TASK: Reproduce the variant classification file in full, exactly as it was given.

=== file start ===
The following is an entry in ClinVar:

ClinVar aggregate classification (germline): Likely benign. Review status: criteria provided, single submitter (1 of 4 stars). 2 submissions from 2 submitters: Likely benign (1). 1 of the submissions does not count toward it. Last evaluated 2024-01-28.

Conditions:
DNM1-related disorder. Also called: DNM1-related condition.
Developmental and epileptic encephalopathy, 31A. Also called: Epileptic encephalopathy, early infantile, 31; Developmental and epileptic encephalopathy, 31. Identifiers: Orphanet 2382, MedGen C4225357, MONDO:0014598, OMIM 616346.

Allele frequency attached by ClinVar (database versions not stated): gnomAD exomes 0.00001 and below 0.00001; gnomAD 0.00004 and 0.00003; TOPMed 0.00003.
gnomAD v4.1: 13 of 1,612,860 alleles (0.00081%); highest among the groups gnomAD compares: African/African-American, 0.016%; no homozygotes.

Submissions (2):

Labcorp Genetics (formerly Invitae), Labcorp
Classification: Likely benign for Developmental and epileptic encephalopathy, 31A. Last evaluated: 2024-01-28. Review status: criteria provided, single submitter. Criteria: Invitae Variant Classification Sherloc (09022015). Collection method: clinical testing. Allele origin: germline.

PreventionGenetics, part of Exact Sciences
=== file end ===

The following is an entry in ClinVar:

ClinVar aggregate classification (germline): Likely benign. Review status: criteria provided, single submitter (1 of 4 stars). 2 submissions from 2 submitters: Likely benign (1). 1 of the submissions does not count toward it. Last evaluated 2024-01-28.

Conditions:
DNM1-related disorder. Also called: DNM1-related condition.
Developmental and epileptic encephalopathy, 31A. Also called: Epileptic encephalopathy, early infantile, 31; Developmental and epileptic encephalopathy, 31. Identifiers: Orphanet 2382, MedGen C4225357, MONDO:0014598, OMIM 616346.

Allele frequency attached by ClinVar (database versions not stated): gnomAD exomes 0.00001 and below 0.00001; gnomAD 0.00004 and 0.00003; TOPMed 0.00003.
gnomAD v4.1: 13 of 1,612,860 alleles (0.00081%); highest among the groups gnomAD compares: African/African-American, 0.016%; no homozygotes.

Submissions (2):

Labcorp Genetics (formerly Invitae), Labcorp
Classification: Likely benign for Developmental and epileptic encephalopathy, 31A. Last evaluated: 2024-01-28. Review status: criteria provided, single submitter. Criteria: Invitae Variant Classification Sherloc (09022015). Collection method: clinical testing. Allele origin: germline.

PreventionGenetics, part of Exact Sciences